Recycling and upcycling in modern western culture is a matter of fashion: look at all those organic fair trade eco hipster shops mushrooming throughout your neighborhood, or multiple internet DIY resources that teach you how to create something from nothing, how to utilize plastic bottles, food containers and metal scraps to decorate your makeshift balcony garden.

The truth is, it seems that Africa has been ahead of us in upcycling for quite a while. While Rwanda a few years ago implemented institutional ban on non-biodegradable polythene plastic bags and replaced them with paper containers, all larger neighboring countries remain catastrophically careless with plastic waste. There are almost as many plastic wrappers and bags floating in the Kenyan sky as there are exotic birds in its national parks. Luckily enough, creativity of local people, on a small scale, does not allow these materials to go to complete waste.

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The skills of recycling and upcycling here come from economical need, not from fashion trends. While working for a small community-based organization in Nakuru, Kenya, I learned about a creative circle of local women who produce bags and household decorations from – well, garbage. Their preferred material of choice is plastic wrappers from candies and cookies the neighborhood children consume in astonishing quantities. They also use hand-crafted wooden and plastic beads, polythene bags, threads from old clothes and pieces of cloth to weave and sew handbags. This time-consuming process requires skill and imagination – aside from the obvious time spent on search for appropriate material. When prompted with the question how much time it actually takes to create a hand-woven bag out of plastic wrappers, the women shrug: maybe a week or so, but time flies faster when you gather with your friends for a chat over scrupulous handiwork.

Upcycling in Africa is driven largely by the inability to dispose of solid waste in rural areas: heaps of garbage keep piling up on the outskirts of large cities and smaller towns, and it never takes too long for somebody to find use for all the discarded materials out there, recycle or upcycle them. But some of the grassroots upcycling initiatives came to grow into large-scale sustainable brands: such as SoleRebels shoes that started in Ethiopia from traditional shoes produced of old tyres. All across sub-Saharan Africa, one can still find such tyre flip-flops on flea markets.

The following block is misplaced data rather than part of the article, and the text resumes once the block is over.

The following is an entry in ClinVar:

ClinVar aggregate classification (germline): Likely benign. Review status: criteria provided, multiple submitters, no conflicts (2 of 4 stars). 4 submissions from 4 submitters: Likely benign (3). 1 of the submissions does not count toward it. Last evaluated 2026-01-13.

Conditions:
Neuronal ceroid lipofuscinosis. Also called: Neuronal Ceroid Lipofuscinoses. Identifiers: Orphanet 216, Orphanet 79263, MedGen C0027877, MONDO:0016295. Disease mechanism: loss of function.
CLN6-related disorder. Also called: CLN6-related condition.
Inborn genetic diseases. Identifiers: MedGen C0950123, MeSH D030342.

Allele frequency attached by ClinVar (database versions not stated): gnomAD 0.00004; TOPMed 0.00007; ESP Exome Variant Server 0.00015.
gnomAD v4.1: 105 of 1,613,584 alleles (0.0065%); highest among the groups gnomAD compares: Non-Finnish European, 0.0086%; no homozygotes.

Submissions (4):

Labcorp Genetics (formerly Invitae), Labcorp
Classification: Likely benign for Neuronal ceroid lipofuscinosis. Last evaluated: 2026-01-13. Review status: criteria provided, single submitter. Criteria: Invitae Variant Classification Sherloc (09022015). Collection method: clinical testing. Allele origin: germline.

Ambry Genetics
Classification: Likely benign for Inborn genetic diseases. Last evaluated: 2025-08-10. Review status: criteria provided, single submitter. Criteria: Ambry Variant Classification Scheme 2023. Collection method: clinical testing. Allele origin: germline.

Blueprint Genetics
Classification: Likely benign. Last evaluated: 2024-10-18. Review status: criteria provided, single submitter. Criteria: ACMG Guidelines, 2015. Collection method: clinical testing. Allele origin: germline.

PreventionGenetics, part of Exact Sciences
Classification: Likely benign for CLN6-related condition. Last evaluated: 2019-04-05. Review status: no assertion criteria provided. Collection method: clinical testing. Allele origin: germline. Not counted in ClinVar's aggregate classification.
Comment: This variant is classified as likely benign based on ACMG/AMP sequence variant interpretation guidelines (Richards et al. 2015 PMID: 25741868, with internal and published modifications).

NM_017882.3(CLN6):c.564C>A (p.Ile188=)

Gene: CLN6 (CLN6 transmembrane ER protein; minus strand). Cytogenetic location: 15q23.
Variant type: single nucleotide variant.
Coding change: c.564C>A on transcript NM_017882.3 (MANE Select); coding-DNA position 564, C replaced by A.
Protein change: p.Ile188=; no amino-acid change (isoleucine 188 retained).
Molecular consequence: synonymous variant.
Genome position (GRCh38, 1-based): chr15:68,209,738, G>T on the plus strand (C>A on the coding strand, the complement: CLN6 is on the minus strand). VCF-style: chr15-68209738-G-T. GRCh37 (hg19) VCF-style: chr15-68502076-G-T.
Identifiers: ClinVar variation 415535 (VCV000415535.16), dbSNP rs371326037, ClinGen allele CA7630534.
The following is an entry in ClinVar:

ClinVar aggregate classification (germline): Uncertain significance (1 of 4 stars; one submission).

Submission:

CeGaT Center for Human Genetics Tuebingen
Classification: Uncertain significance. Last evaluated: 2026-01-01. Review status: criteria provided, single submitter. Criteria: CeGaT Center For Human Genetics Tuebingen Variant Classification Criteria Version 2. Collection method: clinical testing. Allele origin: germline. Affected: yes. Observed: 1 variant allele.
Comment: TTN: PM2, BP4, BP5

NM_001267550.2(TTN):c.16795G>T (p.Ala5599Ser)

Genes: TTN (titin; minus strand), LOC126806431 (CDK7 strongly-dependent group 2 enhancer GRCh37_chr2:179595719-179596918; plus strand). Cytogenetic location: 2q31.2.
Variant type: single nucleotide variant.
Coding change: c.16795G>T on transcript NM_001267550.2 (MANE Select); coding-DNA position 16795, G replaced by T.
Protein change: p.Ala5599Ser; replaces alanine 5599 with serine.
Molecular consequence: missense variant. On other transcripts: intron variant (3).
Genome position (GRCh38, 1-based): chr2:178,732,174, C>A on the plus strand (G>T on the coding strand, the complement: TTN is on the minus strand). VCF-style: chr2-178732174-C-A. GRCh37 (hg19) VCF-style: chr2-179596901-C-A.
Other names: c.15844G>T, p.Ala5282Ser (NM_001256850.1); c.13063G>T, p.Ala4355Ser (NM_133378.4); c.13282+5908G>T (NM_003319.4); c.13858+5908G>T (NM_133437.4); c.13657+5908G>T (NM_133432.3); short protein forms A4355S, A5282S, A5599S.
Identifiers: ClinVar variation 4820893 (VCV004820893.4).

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Nairobi and Dar-es-Salaam, on the other hand, are known as major hubs for second-hand clothing, arriving in plastic donation bags from western countries. Some of these clothes are for grabs on flea markets, while others end up stitched together for catwalk: haute-couture is slowly embracing upcycling as a new source of fashion ideas, and old fabrics and jewelry are being remodelled into new stylish outfits. Another similar initiative is run by two sisters in Maputo, Mozambique: Mima-te is a Mozambican brand that uses donated second-hand clothes and turns them into vintage fashion that sometimes – see the irony? – ends up shipped all the way back to the countries where donations came from.

In a way, western culture historically happened to have enough time and resources to go through stages of unstoppable consumerism before acquiring its eco-consciousness. But Africa seems to be taking a shortcut to sustainable living and production of upcycled goods. There is still one problem, however: upcycled crafts do not exactly reach out to the upper-class audience of African society, and there are not enough hipsters here to generate the market for this type of produce. Upcycling start-ups in Africa appeal to foreigners, get support from western designers, and eventually start operating as online stores for international distribution. But smaller-scale initiatives in sub-Saharan Africa largely remain only the means of sustainable living among low-income communities. Carrying a bag made of plastic wrappers, wearing a dress crafted from second-hand clothing is simply not fashionable enough for those African people who can afford buying clothes from overseas. However, the success of such projects as soleRebels or WRENdesign gives hope to future enterprises that may open the variety of upcycled African produce to the wide world and within Africa’s upper middle classes.

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Catherine Cullen

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